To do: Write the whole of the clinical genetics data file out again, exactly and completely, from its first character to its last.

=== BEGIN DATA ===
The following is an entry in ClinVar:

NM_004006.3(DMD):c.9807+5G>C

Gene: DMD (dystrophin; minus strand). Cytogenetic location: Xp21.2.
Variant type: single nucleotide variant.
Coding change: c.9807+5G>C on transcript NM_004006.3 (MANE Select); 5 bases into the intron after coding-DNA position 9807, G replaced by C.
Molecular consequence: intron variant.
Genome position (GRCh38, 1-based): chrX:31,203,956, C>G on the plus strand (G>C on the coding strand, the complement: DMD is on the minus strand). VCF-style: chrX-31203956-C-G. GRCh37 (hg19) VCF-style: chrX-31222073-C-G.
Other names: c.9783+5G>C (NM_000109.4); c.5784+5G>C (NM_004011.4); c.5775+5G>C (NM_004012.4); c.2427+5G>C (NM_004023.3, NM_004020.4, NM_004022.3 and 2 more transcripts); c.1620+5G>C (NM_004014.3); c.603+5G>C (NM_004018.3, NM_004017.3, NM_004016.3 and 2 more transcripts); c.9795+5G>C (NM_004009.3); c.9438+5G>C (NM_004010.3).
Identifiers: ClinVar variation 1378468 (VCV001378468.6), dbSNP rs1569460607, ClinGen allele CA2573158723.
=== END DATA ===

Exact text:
The following is an entry in ClinVar:

NM_004006.3(DMD):c.9807+5G>C

Gene: DMD (dystrophin; minus strand). Cytogenetic location: Xp21.2.
Variant type: single nucleotide variant.
Coding change: c.9807+5G>C on transcript NM_004006.3 (MANE Select); 5 bases into the intron after coding-DNA position 9807, G replaced by C.
Molecular consequence: intron variant.
Genome position (GRCh38, 1-based): chrX:31,203,956, C>G on the plus strand (G>C on the coding strand, the complement: DMD is on the minus strand). VCF-style: chrX-31203956-C-G. GRCh37 (hg19) VCF-style: chrX-31222073-C-G.
Other names: c.9783+5G>C (NM_000109.4); c.5784+5G>C (NM_004011.4); c.5775+5G>C (NM_004012.4); c.2427+5G>C (NM_004023.3, NM_004020.4, NM_004022.3 and 2 more transcripts); c.1620+5G>C (NM_004014.3); c.603+5G>C (NM_004018.3, NM_004017.3, NM_004016.3 and 2 more transcripts); c.9795+5G>C (NM_004009.3); c.9438+5G>C (NM_004010.3).
Identifiers: ClinVar variation 1378468 (VCV001378468.6), dbSNP rs1569460607, ClinGen allele CA2573158723.